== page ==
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Health Highlights: May 28, 2020

Here are some of the latest health and medical news developments, compiled by the editors of HealthDay:

Coronavirus Antibody Tests Still Not Accurate Enough: CDC

Coronavirus antibody test results may not be accurate enough to help guide decisions about whether to allow large groups of people to gather at work, schools, dormitories, correctional facilities and other locations, the U.S. Centers for Disease Control and Prevention said Wednesday.

The agency also said too little is known about what the presence of antibodies means in terms of a person's future immunity, CBS News reported.

Antibody tests, also called serologic tests, are meant to determine if a person has antibodies to the new coronavirus after being infected.

Widespread, accurate antibody testing could help track the spread of the new coronavirus and the actual death rate from COVID-19, but the CDC said research on antibodies produced in response to the new coronavirus is still ongoing and people who test positive for the antibodies shouldn't assume they have immunity against the coronavirus, CBS News reported.

Everyone -- including those who've tested positive for antibodies or have had the coronavirus -- should continue to follow preventative measures such as social distancing, proper hygiene and the use of personal protective equipment, the CDC advised.

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Large U.S. Pharmacy Chains Played Role in Opioid Crisis, Lawsuit Claims

Large pharmacy chains including CVS, Rite Aid, Walgreens, Giant Eagle and those operated by Walmart played a role in the United States' opioid epidemic, alleges a lawsuit filed in federal court in Cleveland by two Ohio counties.

It charges that the chains sold millions of pills in small communities, gave bonuses to pharmacists who sold large amounts of prescription opioids, and partnered with drug makers to promote the drugs as safe and effective, The New York Times reported.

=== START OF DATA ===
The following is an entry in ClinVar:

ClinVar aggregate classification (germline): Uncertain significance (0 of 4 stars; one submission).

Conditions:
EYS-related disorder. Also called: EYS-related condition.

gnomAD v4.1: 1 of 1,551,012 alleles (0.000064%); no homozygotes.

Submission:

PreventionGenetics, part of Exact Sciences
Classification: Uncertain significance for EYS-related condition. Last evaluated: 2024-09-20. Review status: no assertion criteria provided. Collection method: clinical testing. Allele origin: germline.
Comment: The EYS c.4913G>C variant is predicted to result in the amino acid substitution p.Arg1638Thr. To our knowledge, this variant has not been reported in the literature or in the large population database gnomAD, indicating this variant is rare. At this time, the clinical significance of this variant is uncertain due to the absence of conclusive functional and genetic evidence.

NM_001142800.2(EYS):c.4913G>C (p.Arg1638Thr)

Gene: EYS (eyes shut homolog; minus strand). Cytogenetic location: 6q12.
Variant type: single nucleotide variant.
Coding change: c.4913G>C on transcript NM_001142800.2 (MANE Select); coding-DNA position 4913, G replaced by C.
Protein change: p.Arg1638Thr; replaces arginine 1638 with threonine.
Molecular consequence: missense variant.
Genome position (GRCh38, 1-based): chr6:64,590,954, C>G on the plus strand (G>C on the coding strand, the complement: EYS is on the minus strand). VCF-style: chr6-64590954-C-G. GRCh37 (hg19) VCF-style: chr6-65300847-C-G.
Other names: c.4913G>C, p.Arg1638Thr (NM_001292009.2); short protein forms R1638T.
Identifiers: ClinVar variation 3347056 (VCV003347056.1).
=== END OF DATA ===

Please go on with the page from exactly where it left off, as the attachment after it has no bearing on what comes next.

Only CVS responded to a request for comment.

"Opioids are made and marketed by drug manufacturers, not pharmacists. Pharmacists dispense opioid prescriptions written by a licensed physician for a legitimate medical need," CVS said in a statement to the Times.

The other companies have issued similar statements in the past, according to the newspaper.

Drug makers and distributors have been the main focus of the thousands of lawsuits launched in relation to the U.S. opioid crisis, but few legal cases against large pharmacy chains have advanced, The Times reported.

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AIDS Activist and Playwright Larry Kramer Dies at 84

U.S. AIDS activist and writer Larry Kramer died Wednesday in Manhattan at age 84.

The cause of death was pneumonia, according to his husband, David Webster, The New York Times reported.

Kramer struggled with illness for much of his adult life, including infection with the AIDS-causing HIV virus. He also had a liver disease and required a liver transplant.